For the most part, people out here are disengaged from the rest of the rhythms of our larger world.  Not like hermits so much, but rather like anti or ambivalent non-consumers, they just aren’t ‘in the game‘.

They don’t buy much.  They don’t want for much, they lust for less and they work usually only for the basics.  And this tends to disengage them from the larger society who – on the surface anyway – seem more inclined to keep up with the Consumer Price Index folks.

Disengagement manifests in so many ways it is hard to see at first.  There is, of course, the obvious eschewal of fashion (or even new clothes) but that is not unique to off-the-gridders.  There is also the lack of societal consumer habits from frequenting Starbucks to hooking up with cable, from air-miles to car-miles traveled.  From credit card use to regular office-type working hours and from regular upgrading of consumer items to even attendance at regular meetings, our locals just don’t mingle in.

People out here buy less stuff, have few consumer habits and simply encounter fewer people in the course of their day.

Off-the-gridders are, consequently, quite a bit more socially disengaged comparatively speaking.  On the negative side, they may even lack for a few basic social skills now and then.  Off hand, if I was estimating social engagement on a scale of ten and a movie producer in Hollywood was a ten and a typical Vancouverite was a seven, the local off-the gridder is at 1 or 1.2.  Some even less.  A few not even on the scale.

The exception to the above observation is their engagement in the environment and all things eco-politics.  Ask an off-the gridder about Greek politics and the likely answer is, “I dunno.  All Greek to me!”  Ask an off-the-gridder about Justin Bieber and the answer is invariably, “Justin who?” Ask them about the Canucks and almost all of them just shrug and say, “Who cares?”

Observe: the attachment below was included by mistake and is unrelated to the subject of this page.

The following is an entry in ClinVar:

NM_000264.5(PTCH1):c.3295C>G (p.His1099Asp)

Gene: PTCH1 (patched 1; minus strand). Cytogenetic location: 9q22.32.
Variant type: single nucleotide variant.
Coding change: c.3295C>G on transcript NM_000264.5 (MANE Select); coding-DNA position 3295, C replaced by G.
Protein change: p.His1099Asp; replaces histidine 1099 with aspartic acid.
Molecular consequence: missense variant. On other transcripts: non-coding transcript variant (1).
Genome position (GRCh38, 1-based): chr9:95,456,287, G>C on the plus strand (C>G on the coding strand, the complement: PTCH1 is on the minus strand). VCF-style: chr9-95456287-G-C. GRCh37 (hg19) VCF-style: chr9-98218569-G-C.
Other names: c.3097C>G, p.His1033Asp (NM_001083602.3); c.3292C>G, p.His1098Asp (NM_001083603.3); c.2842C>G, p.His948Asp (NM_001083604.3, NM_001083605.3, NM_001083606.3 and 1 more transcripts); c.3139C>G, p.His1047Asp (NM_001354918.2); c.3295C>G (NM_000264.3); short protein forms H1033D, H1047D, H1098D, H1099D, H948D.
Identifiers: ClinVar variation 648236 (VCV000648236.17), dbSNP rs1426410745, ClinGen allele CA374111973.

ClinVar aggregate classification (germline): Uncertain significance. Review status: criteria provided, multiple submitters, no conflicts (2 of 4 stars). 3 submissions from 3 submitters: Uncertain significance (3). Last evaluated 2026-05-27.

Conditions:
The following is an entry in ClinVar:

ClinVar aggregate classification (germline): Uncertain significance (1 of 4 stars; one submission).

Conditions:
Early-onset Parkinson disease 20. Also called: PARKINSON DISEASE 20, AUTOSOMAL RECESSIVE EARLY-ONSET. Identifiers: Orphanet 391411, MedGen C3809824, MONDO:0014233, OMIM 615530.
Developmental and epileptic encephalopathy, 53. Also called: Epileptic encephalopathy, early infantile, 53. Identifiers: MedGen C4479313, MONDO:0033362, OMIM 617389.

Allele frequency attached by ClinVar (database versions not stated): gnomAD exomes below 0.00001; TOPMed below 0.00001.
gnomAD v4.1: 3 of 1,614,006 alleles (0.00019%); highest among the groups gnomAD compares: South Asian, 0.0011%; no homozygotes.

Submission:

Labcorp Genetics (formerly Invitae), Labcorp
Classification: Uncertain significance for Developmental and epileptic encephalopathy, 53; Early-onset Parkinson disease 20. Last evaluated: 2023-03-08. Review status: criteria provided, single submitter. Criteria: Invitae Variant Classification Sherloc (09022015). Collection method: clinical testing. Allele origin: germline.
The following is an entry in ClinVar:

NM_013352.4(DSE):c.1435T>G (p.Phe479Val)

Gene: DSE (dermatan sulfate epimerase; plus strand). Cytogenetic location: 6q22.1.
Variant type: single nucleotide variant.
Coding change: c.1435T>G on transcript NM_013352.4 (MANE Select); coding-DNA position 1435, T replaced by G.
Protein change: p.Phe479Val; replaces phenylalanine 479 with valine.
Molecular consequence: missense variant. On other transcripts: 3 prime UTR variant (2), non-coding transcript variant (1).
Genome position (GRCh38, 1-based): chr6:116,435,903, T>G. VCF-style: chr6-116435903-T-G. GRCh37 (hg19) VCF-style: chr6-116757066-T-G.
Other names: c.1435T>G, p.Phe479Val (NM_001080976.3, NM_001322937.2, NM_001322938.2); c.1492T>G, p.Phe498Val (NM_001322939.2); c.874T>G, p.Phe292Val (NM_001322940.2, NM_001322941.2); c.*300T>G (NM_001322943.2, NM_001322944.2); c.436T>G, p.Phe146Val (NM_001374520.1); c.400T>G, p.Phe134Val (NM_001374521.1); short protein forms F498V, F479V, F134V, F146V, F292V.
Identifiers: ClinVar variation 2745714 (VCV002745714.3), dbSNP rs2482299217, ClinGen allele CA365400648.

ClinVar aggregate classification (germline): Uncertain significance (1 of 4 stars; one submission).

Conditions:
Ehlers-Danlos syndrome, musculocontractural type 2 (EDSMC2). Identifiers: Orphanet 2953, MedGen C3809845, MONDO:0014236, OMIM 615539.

But if you ask them about the Mountain Pine Beetle, fish farming practices, mono-culture re-forestation, Enbridge pipelines or even seaweed and ravens……well…………the ensuing conversation may threaten your schedule for the summer.

They know their stuff on that score and they care passionately about the subject.  And, for the most part, they practice what they preach.  These people compost, homestead, conserve, preserve and make do.  They consume little, drive less, eat local and think globally – as in Gaia not the UN.  These people are very engaged on a personal scale with their natural world.  The societal one?  Not so much.

A wonderful and somewhat quirky side benefit to this lack of involvement/dependency is their tendency to be innovative and creative.  They (and increasingly, we) do ‘work-arounds’, make inventions, solve problems and create magic from nothing.  They make stuff they need from scrap.  Really!  One guy a few years back – when his gen set burned out a main bearing – machined one at home from scrap metal!  That’s right!  The guy made a bearing!

That is not easy.

And the examples are too numerous to mention.  In fact, there is hardly any place I can think of out here where the people haven’t shown independent, creative thought and actions.  It shows up right in front of you.  It is pretty neat.


1 thought on “Magic

  1. I think you should go further off the grid. Keep chickens. Write about the chickens. But don’t give them names! Except maybe Chicken #1, Chicken #2, etc.

    A couple of goats would be handy too. They could keep the dogs amused (or not)

    (You’re welcome!) 🙂


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